Leading up to and through that decision, The Kresge Foundation, a long-time supporter of Marygrove College, invested $16 million to help stabilize it, restructure debt, finance academic and campus operations, cushion faculty, staff and student transitions and support the college’s shift to graduate-level education. Kresge then partnered with the college’s founders and sponsors – the Sisters, Servants of the Immaculate Heart of Mary (IHM) – to create the Marygrove Conservancy to steward the campus and its mission. The conservancy immediately began to explore partnerships that could preserve the campus and its historic role as an educational anchor in the city.

“Not long ago, we were faced with the prospect of this incredible campus going dark, which would have been a terrible setback to the revitalization that is taking place in this area of our city,” said Mayor Duggan. “Instead, today we are celebrating a new beginning and a bright future at Marygrove, thanks to The Kresge Foundation, DPSCD, the University of Michigan and all the partners in this effort.  We owe them all a great deal of appreciation for recognizing the importance this campus has to our city and to the community.”

Duggan praised the P-20 partnership as an example of how the public and private sectors are coming together to provide outstanding educational options for Detroit families.

“A high-quality educational system – beginning with early childhood education – is essential to keeping the families in the city here and for attracting new families.”

The P-20 campus at Marygrove College is a new approach to economic development centered on educating children and will serve as a model for urban communities around the country.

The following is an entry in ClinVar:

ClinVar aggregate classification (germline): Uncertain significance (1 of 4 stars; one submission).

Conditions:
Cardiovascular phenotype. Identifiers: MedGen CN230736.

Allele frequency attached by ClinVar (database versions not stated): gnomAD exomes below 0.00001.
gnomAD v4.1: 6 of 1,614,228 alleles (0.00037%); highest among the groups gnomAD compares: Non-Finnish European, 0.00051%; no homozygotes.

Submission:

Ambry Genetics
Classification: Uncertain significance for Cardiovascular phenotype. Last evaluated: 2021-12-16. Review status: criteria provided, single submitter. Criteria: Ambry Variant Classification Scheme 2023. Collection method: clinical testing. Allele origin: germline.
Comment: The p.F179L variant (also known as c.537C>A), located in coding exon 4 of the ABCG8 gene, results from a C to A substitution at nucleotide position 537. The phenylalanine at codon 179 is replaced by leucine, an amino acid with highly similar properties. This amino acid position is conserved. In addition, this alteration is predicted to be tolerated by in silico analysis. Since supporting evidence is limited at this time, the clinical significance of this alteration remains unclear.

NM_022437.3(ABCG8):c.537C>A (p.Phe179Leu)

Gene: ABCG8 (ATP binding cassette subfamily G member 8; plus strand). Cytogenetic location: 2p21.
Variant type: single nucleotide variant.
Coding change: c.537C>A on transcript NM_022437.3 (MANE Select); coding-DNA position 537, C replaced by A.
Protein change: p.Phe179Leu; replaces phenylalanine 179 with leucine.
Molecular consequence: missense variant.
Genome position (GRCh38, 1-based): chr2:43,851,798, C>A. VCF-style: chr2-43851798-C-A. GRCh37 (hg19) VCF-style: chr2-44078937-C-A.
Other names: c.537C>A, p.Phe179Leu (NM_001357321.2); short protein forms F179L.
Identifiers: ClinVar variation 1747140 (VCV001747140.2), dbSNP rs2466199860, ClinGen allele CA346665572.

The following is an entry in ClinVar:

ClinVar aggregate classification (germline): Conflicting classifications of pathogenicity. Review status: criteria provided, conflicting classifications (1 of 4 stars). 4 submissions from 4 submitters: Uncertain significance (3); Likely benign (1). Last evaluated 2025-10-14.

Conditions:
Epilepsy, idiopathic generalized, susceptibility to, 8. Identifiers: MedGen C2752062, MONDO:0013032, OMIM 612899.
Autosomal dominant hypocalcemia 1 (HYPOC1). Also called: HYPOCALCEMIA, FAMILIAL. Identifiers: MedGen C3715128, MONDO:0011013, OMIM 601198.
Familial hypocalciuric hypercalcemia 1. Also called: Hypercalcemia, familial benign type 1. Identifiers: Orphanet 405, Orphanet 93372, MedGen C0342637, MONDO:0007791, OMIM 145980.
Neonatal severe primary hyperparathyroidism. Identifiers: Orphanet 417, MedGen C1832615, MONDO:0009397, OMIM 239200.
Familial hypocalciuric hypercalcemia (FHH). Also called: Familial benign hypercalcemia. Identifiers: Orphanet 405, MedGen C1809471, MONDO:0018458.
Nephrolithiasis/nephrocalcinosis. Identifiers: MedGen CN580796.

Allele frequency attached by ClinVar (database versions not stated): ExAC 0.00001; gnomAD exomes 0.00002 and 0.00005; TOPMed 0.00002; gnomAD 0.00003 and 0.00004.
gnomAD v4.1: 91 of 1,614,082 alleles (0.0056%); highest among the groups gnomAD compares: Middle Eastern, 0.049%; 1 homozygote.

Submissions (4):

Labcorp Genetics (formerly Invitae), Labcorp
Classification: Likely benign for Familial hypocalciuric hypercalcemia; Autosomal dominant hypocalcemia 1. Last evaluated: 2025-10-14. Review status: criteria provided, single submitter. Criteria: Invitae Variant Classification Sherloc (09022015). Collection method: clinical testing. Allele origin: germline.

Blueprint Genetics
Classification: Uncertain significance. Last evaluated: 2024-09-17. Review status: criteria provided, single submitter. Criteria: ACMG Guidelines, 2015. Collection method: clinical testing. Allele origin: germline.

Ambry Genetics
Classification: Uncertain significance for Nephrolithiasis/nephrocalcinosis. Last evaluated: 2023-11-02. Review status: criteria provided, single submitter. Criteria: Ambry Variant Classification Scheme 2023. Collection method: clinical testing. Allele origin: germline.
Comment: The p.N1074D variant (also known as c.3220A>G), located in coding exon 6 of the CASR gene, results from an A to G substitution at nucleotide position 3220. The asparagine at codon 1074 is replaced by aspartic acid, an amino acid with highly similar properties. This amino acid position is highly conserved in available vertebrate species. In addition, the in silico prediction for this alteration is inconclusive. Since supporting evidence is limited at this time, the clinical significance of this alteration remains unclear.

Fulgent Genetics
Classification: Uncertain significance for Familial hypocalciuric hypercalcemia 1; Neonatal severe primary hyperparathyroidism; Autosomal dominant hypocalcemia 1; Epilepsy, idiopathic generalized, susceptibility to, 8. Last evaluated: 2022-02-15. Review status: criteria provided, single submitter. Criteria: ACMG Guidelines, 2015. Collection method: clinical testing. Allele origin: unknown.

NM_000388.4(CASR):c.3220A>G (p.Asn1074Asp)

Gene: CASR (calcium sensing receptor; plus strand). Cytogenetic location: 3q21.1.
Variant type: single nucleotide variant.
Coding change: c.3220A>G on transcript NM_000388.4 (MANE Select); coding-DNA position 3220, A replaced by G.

Following Marygrove College’s restructuring, the foundation supported the leadership of Marygrove College; the school’s founders and sponsors, the IHM Sisters; and the newly formed Marygrove Conservancy on the possibility of a consortium of educational institutions coming together to create a P-20 campus model. Similar campuses exist around the country – the Penn Alexander School in Pennsylvania, for example – but none involve early childhood services through graduate level education housed on one campus.

Rapson said that the foundation’s $50 million investment in the campus and its work to help engage serious partners in the P-20 concept is on par with lead funding commitments made previously by the foundation to the Detroit RiverFront Conservancy, the revitalization of Midtown, in the creation of M-1 RAIL, and in the “Grand Bargain,” which helped bring Detroit out of municipal bankruptcy in 2014.

“Kresge is extremely proud to announce a partnership that puts education at the center of all other revitalization work being done in this community,” said Rapson. “We’re pleased to collaborate with all of our community partners who have come together to create a new model of neighborhood revitalization centered around investment in education right here in the heart of northwest Detroit.”

“We believe this community is among the most promising in the city today. With this new P-20 concept, it will become one of the most promising in the country,” Rapson said. “This campus represents a diverse group of stakeholders, neighbors, faith-based groups, and educators who all believe in the future of this neighborhood.”

Echoing the importance of providing a great start for the city’s youngest learners, the P-20 partners announced they will break ground on an early childhood education center on the Marygrove campus in 2019 and open the center the following year.

Still in the predevelopment phase and seeking community input, Starfish, DPSCD and the U-M SOE and Marygrove College will codesign the program’s curriculum. The partners outlined their vision for a facility designed to provide full-day, full-year early childhood education services to children ages birth through 5, catered to the whole child and family.